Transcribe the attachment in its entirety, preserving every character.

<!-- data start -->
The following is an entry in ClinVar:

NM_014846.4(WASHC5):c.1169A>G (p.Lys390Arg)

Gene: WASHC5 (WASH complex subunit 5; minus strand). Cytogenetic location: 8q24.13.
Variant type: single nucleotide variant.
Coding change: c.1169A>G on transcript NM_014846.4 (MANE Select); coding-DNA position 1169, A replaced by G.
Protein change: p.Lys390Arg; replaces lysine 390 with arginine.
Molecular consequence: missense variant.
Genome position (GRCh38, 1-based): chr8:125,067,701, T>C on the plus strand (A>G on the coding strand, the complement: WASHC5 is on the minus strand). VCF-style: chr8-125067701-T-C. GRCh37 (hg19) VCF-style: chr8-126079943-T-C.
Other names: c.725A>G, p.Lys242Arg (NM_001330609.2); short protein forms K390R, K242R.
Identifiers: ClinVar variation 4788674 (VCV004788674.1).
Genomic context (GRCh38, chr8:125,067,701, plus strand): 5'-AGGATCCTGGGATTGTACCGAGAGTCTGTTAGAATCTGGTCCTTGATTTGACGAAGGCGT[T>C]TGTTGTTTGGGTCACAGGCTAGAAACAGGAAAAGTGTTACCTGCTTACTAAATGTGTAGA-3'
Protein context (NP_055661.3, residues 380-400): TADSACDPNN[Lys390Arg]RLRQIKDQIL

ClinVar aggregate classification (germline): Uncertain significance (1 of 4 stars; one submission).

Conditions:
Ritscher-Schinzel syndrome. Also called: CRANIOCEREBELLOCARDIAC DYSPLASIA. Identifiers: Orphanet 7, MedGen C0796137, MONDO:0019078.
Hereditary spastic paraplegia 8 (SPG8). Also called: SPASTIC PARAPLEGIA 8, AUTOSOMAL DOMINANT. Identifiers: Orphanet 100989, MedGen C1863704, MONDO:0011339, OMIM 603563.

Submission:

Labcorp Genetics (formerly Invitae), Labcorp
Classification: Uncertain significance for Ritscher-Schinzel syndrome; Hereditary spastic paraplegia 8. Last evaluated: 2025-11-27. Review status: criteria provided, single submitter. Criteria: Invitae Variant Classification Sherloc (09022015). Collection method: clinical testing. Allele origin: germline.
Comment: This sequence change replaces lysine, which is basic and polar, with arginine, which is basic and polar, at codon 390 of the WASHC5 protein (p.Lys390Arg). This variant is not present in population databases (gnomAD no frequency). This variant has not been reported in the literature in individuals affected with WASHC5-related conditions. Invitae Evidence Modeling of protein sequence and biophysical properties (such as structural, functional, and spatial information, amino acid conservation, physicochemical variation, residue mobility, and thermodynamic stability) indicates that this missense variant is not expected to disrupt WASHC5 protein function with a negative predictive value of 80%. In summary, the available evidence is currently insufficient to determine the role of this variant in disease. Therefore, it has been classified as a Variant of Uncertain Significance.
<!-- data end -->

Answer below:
The following is an entry in ClinVar:

NM_014846.4(WASHC5):c.1169A>G (p.Lys390Arg)

Gene: WASHC5 (WASH complex subunit 5; minus strand). Cytogenetic location: 8q24.13.
Variant type: single nucleotide variant.
Coding change: c.1169A>G on transcript NM_014846.4 (MANE Select); coding-DNA position 1169, A replaced by G.
Protein change: p.Lys390Arg; replaces lysine 390 with arginine.
Molecular consequence: missense variant.
Genome position (GRCh38, 1-based): chr8:125,067,701, T>C on the plus strand (A>G on the coding strand, the complement: WASHC5 is on the minus strand). VCF-style: chr8-125067701-T-C. GRCh37 (hg19) VCF-style: chr8-126079943-T-C.
Other names: c.725A>G, p.Lys242Arg (NM_001330609.2); short protein forms K390R, K242R.
Identifiers: ClinVar variation 4788674 (VCV004788674.1).
Genomic context (GRCh38, chr8:125,067,701, plus strand): 5'-AGGATCCTGGGATTGTACCGAGAGTCTGTTAGAATCTGGTCCTTGATTTGACGAAGGCGT[T>C]TGTTGTTTGGGTCACAGGCTAGAAACAGGAAAAGTGTTACCTGCTTACTAAATGTGTAGA-3'
Protein context (NP_055661.3, residues 380-400): TADSACDPNN[Lys390Arg]RLRQIKDQIL

ClinVar aggregate classification (germline): Uncertain significance (1 of 4 stars; one submission).

Conditions:
Ritscher-Schinzel syndrome. Also called: CRANIOCEREBELLOCARDIAC DYSPLASIA. Identifiers: Orphanet 7, MedGen C0796137, MONDO:0019078.
Hereditary spastic paraplegia 8 (SPG8). Also called: SPASTIC PARAPLEGIA 8, AUTOSOMAL DOMINANT. Identifiers: Orphanet 100989, MedGen C1863704, MONDO:0011339, OMIM 603563.

Submission:

Labcorp Genetics (formerly Invitae), Labcorp
Classification: Uncertain significance for Ritscher-Schinzel syndrome; Hereditary spastic paraplegia 8. Last evaluated: 2025-11-27. Review status: criteria provided, single submitter. Criteria: Invitae Variant Classification Sherloc (09022015). Collection method: clinical testing. Allele origin: germline.
Comment: This sequence change replaces lysine, which is basic and polar, with arginine, which is basic and polar, at codon 390 of the WASHC5 protein (p.Lys390Arg). This variant is not present in population databases (gnomAD no frequency). This variant has not been reported in the literature in individuals affected with WASHC5-related conditions. Invitae Evidence Modeling of protein sequence and biophysical properties (such as structural, functional, and spatial information, amino acid conservation, physicochemical variation, residue mobility, and thermodynamic stability) indicates that this missense variant is not expected to disrupt WASHC5 protein function with a negative predictive value of 80%. In summary, the available evidence is currently insufficient to determine the role of this variant in disease. Therefore, it has been classified as a Variant of Uncertain Significance.